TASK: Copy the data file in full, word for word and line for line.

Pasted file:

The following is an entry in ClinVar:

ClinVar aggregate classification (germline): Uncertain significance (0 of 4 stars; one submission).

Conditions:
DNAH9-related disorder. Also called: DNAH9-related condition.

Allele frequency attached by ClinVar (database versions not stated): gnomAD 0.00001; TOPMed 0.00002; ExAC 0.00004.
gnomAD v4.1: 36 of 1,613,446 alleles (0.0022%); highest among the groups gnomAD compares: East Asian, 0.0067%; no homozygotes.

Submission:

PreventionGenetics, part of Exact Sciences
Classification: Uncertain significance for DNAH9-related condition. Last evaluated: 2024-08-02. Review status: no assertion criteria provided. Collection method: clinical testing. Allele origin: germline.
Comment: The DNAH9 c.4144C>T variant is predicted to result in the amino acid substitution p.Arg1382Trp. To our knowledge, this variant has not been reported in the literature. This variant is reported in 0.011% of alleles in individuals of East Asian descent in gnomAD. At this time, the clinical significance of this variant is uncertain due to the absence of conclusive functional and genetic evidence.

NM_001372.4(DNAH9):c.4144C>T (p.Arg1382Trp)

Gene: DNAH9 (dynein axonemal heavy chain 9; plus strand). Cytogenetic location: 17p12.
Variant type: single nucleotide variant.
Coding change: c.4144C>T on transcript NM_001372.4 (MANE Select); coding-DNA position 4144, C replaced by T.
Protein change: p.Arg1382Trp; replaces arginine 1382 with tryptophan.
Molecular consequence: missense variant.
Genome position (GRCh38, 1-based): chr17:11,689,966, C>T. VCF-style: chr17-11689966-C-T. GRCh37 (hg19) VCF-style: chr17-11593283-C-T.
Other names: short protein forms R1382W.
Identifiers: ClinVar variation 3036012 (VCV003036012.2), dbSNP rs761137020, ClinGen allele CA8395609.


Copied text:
The following is an entry in ClinVar:

ClinVar aggregate classification (germline): Uncertain significance (0 of 4 stars; one submission).

Conditions:
DNAH9-related disorder. Also called: DNAH9-related condition.

Allele frequency attached by ClinVar (database versions not stated): gnomAD 0.00001; TOPMed 0.00002; ExAC 0.00004.
gnomAD v4.1: 36 of 1,613,446 alleles (0.0022%); highest among the groups gnomAD compares: East Asian, 0.0067%; no homozygotes.

Submission:

PreventionGenetics, part of Exact Sciences
Classification: Uncertain significance for DNAH9-related condition. Last evaluated: 2024-08-02. Review status: no assertion criteria provided. Collection method: clinical testing. Allele origin: germline.
Comment: The DNAH9 c.4144C>T variant is predicted to result in the amino acid substitution p.Arg1382Trp. To our knowledge, this variant has not been reported in the literature. This variant is reported in 0.011% of alleles in individuals of East Asian descent in gnomAD. At this time, the clinical significance of this variant is uncertain due to the absence of conclusive functional and genetic evidence.

NM_001372.4(DNAH9):c.4144C>T (p.Arg1382Trp)

Gene: DNAH9 (dynein axonemal heavy chain 9; plus strand). Cytogenetic location: 17p12.
Variant type: single nucleotide variant.
Coding change: c.4144C>T on transcript NM_001372.4 (MANE Select); coding-DNA position 4144, C replaced by T.
Protein change: p.Arg1382Trp; replaces arginine 1382 with tryptophan.
Molecular consequence: missense variant.
Genome position (GRCh38, 1-based): chr17:11,689,966, C>T. VCF-style: chr17-11689966-C-T. GRCh37 (hg19) VCF-style: chr17-11593283-C-T.
Other names: short protein forms R1382W.
Identifiers: ClinVar variation 3036012 (VCV003036012.2), dbSNP rs761137020, ClinGen allele CA8395609.